Milk is undergoing a long overdue renaissance. After years of commoditisation, symbolised by farmers storming supermarkets in protest over rock-bottom prices, brand owners are finally giving shoppers reason to value the white stuff.

Fresh milk sales (excluding soya, UHT and sterilised) have surged 4.1% over the past year, on volumes up 0.5%. And while most of the volume growth came from own label, which still accounts for the lion’s share of sales in the category, Brits also splashed out an extra £11.8m on branded fresh milks. So what’s going on? How are brands convincing shoppers to spend more on milk? And is category growth sustainable?

Brands are growing value sales almost entirely through inflation, with average prices surging by 6% year on year. This in part reflects price rises on branded lines following last year’s eye-wateringly high farmgate milk prices - which also pushed up the cost of own label milk by 3.4%. But it also points to an emerging trend of premiumisation in the milk aisles as a growing number of branded added-value lines, such as fortified, filtered, organic and free-range milks, creep into supermarket chillers.

Up until about two years ago, retailers thought value would eventually claw its way back into fresh standard milk, so the appetite for increasing the amount of speciality and value-added milks was “perhaps not quite there”, says Nick Bartlett, head of sales & marketing at Crediton Dairy.

Take-home sales in milk: click here for pop-up data

“Over the past 18 months there has been a far greater increase in emphasis on growing speciality value-added milks,” he adds. “The main reason is an absolute desire to add value back into this category.”

“Over the past 18 months there’s been a greater emphasis on speciality value-added milks”

Innovation has clearly played a key role. Harriet O’Regan, senior category and brand manager at Arla Foods UK, says milk products tailored to consumer lifestyle needs, such as Arla’s BOB skimmed milk - which tastes like semi-skimmed - are driving the biggest growth.

But more than that, industry figures believe societal changes are helping shift perceptions of the role of milk in the diet. Scott Wotherspoon, chief executive of The A2 Milk Company, cites the impact of celebrity-endorsed social media posts, eating trends such as clean eating and veganism, and growing interest in gut health as trends that have helped reshape the category. “With Instagram reaching an audience of one billion monthly users and Twitter broadcasting to an audience of 330 million, no one can now avoid [social media] for food and health-related messaging - particular the younger generation of 16 to 34-year-olds,” he says.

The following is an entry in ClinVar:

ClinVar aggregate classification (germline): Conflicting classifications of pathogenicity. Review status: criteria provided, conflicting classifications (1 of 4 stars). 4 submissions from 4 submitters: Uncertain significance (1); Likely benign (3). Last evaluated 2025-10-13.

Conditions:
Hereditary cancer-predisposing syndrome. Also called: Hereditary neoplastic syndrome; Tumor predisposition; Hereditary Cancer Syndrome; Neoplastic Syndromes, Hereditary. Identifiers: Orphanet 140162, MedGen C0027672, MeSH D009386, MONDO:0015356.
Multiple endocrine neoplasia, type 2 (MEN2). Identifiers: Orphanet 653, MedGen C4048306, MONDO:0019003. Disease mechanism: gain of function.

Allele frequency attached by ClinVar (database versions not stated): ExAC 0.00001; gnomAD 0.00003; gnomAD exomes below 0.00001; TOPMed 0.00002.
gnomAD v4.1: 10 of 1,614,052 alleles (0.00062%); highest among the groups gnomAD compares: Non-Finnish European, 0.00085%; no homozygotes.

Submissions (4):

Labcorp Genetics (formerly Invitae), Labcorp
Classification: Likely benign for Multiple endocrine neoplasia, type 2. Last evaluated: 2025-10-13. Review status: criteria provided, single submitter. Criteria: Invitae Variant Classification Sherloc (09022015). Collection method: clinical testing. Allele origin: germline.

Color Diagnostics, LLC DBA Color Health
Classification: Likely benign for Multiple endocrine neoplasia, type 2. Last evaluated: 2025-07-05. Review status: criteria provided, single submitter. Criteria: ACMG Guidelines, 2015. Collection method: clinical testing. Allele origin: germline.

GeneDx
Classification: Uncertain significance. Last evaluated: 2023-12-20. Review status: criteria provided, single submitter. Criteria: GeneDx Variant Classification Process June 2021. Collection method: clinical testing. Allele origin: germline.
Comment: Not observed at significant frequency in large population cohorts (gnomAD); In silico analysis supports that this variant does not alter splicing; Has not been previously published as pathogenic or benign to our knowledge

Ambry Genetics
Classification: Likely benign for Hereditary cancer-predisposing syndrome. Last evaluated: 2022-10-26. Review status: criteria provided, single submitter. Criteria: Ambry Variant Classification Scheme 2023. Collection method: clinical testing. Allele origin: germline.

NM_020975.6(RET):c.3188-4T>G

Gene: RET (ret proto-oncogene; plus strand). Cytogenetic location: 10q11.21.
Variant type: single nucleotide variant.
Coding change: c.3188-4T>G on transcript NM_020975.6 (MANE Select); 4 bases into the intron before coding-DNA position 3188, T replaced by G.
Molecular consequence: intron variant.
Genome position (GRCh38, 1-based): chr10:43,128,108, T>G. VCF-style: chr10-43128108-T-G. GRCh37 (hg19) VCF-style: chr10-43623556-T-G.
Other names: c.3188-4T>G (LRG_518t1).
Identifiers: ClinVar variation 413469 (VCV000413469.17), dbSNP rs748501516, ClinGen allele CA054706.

Bartlett agrees that today’s consumers are far more open to the idea of milks with additional benefits than previous generations. “Many years ago when we discussed these kinds of products consumers were very much on the page of ‘do not mess with milk, it’s natural, it’s good in its own right so there’s no need to modify it’. That’s changed. Rather than look for products where something’s been taken out, it’s about products where something’s been put in.”

Bartlett says this plays to Crediton Dairy’s strength as a supplier looking to service market niches. “Our place in the market is about having the flexibility and the agility to deliver specialist milks.”

Read The Dairymen 2018

Milk with benefits

Retailers that have attempted to cash in on the growth of added-value milks have not found success so easy to come by. In June, Asda ditched its new multivitamin milk range, with added vitamin D, vitamin A and iron, after less than five months. Abigail Kelly, category controller at Crediton, believes the failure was less to do with the concept and more about Asda’s execution. “When you launch a product that looks identical to standard milk it’s subject to being merchandised incorrectly in-store which adds to extra confusion,” she says.

“The big question from consumers is not what is Pasture Promise milk… it’s where can we get it?”

While Asda might have missed the mark on multivitamin milk, it was at the forefront of last year’s free-range boom when it became the first mult to stock milk from cows that graze at least 180 days. Its decision to launch the Pasture Promise accredited Free-Range Dairy Farmers brand in over 300 stores prompted a surge in free-range NPD from retailers and brands, with Arla changing the name of its Organic milk to Organic Free Range last year to highlight that its cows are free to graze outdoors. Sales are already worth £4m, according to O’Regan, who attributes the growth to “consumers increasingly wanting to understand how and where their food and drink comes from”. However, a lack of distribution is preventing free-range from achieving further market growth, says Pasture Promise founder Neil Darwent.

He says there remains an element of resistance from retailers because of the questions free-range standards raise about the provenance of their own-label offer. “The biggest question from consumers is not what is it or how much does it cost, it’s where can we get it? It’s coming, but it’s going to take a few more years before free-range really becomes mainstream.”